Yes, I hope the person doing this experiment has better luck than I had.

Sunday, November 14, 2010


There's one spot along the Ohio River in my area where the water is shallow for a few feet until you come to the dropoff, where the river gets deep quickly. Last week it was a great spot to see swarms of small fish darting around.

An old guy started up a conversation with me as I tried to get photos. The water just wouldn't let me get a crisp photo. He started talking about those little fish were young shad. And he showed me a bucket of larger shad that he had caught.

I asked why he needed so many. He said he was using them as bait to catch catfish out in deeper water.

For what it's worth, gizzard shad is the fish species found most often in the middle Ohio River, according  to a survey done last year by the Ohio River Valley Water Sanitation Commission.

I don't know a whole lot about fish, but I'm trying to learn. Sort of.

Three news items on a Sunday morning

From the Pittsburgh Post-Gazette, a story about efforts to bring paddlefish back to the upper Ohio Valley , but there are concerns about whether they will establish a breeding population.


From the Beaver County Times, money has been made available to convert an old steel mill along the Ohio River in the Aliquippa area into a dock that can serve multiple users .


From the Evansville Courier & Press, that Indiana city is trying to recover some of the money it is having to pay out as part of a consent decree with the federal government over problems with its sewer system.

Saturday, November 13, 2010

From the Kodachrome archives: The 1980s

So I was digging through my old slides again. I found these and figured I'd scan them and put them up here in case they drew out any memories. I was surprised how dark some of these images that are 25 years old and older were, and how out-of-focus some were. But I made them passable, I think.

So here we go ...

I'm pretty sure this photo is the newest of the group. It was taken at the old Gogolein (?) coal tipple a few miles below Gallipolis, Ohio, at the lower end of the community of Clipper Mills. That's the Omar of Ohio River Co. downbound. This picture wast taken in late September or early October of 1985.

This, I think, is the H.R. LeBar of M/G Tramsport Services. It has since been acquired by Ingram Barge and renamed the Craig E. Philip. I have several photos of this boat under its old name and colors and its new.

And this is probably the J. Page Hayden of M/G, now the Jerry Tinkey of Ingram.

Here is, I think, the R. H. O'Neill of American Commercial Barge Line.

Finally, one of my old favorites, the Aetna-Louisville of Ashland Oil. Now it works in South America.

Small nuclear nearing deployment?

Most of the barges that move through my part of the Ohio River carry coal. Most of that coal goes to power plants. I've wondered what the river would look like when the day comes that coal is replaced by other fuel sources. That would mean fewer boats on the river and the near-end of river traffic as we know it.

In my musings, I've wondered if smaller nuclear plants would replace large coal-burning plants someday. Perhaps that day is closer. According to this article , the Tennessee Valley Authority is looking at using smaller reactors built off site and shipped in to the plant site.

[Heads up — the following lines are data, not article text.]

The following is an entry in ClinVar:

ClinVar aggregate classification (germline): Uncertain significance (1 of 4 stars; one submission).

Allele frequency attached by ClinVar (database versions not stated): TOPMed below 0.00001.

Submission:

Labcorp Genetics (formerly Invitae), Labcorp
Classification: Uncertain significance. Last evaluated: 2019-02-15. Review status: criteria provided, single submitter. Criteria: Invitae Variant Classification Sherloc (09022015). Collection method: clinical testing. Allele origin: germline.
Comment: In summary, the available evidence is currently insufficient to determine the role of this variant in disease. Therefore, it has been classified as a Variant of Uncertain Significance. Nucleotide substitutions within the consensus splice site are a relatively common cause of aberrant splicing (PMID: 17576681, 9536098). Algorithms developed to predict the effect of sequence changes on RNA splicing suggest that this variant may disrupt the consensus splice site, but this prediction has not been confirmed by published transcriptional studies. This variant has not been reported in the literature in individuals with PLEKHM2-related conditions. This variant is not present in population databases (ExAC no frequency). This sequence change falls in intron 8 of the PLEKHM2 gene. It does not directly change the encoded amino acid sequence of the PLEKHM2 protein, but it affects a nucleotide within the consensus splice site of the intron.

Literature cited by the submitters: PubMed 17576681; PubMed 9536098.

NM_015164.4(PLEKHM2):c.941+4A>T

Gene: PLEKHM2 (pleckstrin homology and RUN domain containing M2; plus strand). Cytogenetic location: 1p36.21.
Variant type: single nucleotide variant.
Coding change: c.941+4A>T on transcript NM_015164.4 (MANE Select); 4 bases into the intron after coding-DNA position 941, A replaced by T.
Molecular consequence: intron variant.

There's a line in the article that suggests these small reactors could someday replace coal-burning units at existing plants. That is, you remove the coal-burning equipment and plug one or more small reactors into the existing distribution grid.

Given how difficult it is to get permits for a new coal-fired plant nowadays, this might be one option IF getting a permit for a small nuclear facility is easier.

Friday, November 12, 2010

Sewer matters

Way back when I was a newspaper reporter, I claimed the unofficial World Sewer Writing Championshipf or three consecutive years (1984 through 1986) because of all the articles I wrote from communities in Lawrence County, Ohio, struggling to build wastewater (the delicate name) treatment systems or to make their existing systems operate within the law.

Now I see Evansville, Indiana, has signed a consent decree over problems it has had with its system that combines storm runoff with sanitary sewer flow. More communities along the Ohio River will have to face this longstanding problem, I would say.

Thursday, November 11, 2010

Something's missing ... maybe

This photo is from the early 1980s. In those years, I visited the West Virginia side of the Gallipolis Locks and Dam to watch boats go through the old locks. Those were the days when you could almost walk up to the edge of the lock wall and get a close look at boats going through.

Anyway, tonight I was looking at old slides from the 1980 to 1985 period, and I saw this one. I decided to scan it because it gave a closeup of the two guys on the barges as the boat went through the lock. It wasn't until I looked at the enlarged digitized image that I noticed something was missing.

The barges have no ID letters or numbers. And it looks like the parts that would have those markings hav been removed. Were they on the way to a scrap yard? Did some barges go without markings for whatever reason in that era? Am I reading too much into this?

I also noticed the barges were four wide instead of three, which makes me think they were the standard or stumbo barges we saw on the Kanawha River before the new locks were built there.

Okay, it's not exactly a thrilling mystery, and the answer would probably deflate my curiosity, but this picture did get me to wondering.

Summer fun, abandoned